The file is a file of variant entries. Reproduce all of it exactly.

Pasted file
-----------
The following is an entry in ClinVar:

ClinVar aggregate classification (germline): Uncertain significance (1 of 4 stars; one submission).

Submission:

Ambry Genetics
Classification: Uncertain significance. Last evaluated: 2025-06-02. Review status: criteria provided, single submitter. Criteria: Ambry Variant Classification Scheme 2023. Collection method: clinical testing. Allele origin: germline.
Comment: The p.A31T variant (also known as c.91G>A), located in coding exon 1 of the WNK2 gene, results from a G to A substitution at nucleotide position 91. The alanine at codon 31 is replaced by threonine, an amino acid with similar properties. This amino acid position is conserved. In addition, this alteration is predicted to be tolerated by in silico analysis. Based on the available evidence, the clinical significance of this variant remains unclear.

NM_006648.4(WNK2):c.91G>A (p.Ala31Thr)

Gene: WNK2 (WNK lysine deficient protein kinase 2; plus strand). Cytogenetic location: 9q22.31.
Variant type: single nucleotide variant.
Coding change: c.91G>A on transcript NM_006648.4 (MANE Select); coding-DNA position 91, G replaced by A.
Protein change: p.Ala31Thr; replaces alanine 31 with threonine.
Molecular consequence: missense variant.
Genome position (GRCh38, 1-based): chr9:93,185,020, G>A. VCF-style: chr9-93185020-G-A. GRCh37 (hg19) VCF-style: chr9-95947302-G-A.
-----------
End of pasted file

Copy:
The following is an entry in ClinVar:

ClinVar aggregate classification (germline): Uncertain significance (1 of 4 stars; one submission).

Submission:

Ambry Genetics
Classification: Uncertain significance. Last evaluated: 2025-06-02. Review status: criteria provided, single submitter. Criteria: Ambry Variant Classification Scheme 2023. Collection method: clinical testing. Allele origin: germline.
Comment: The p.A31T variant (also known as c.91G>A), located in coding exon 1 of the WNK2 gene, results from a G to A substitution at nucleotide position 91. The alanine at codon 31 is replaced by threonine, an amino acid with similar properties. This amino acid position is conserved. In addition, this alteration is predicted to be tolerated by in silico analysis. Based on the available evidence, the clinical significance of this variant remains unclear.

NM_006648.4(WNK2):c.91G>A (p.Ala31Thr)

Gene: WNK2 (WNK lysine deficient protein kinase 2; plus strand). Cytogenetic location: 9q22.31.
Variant type: single nucleotide variant.
Coding change: c.91G>A on transcript NM_006648.4 (MANE Select); coding-DNA position 91, G replaced by A.
Protein change: p.Ala31Thr; replaces alanine 31 with threonine.
Molecular consequence: missense variant.
Genome position (GRCh38, 1-based): chr9:93,185,020, G>A. VCF-style: chr9-93185020-G-A. GRCh37 (hg19) VCF-style: chr9-95947302-G-A.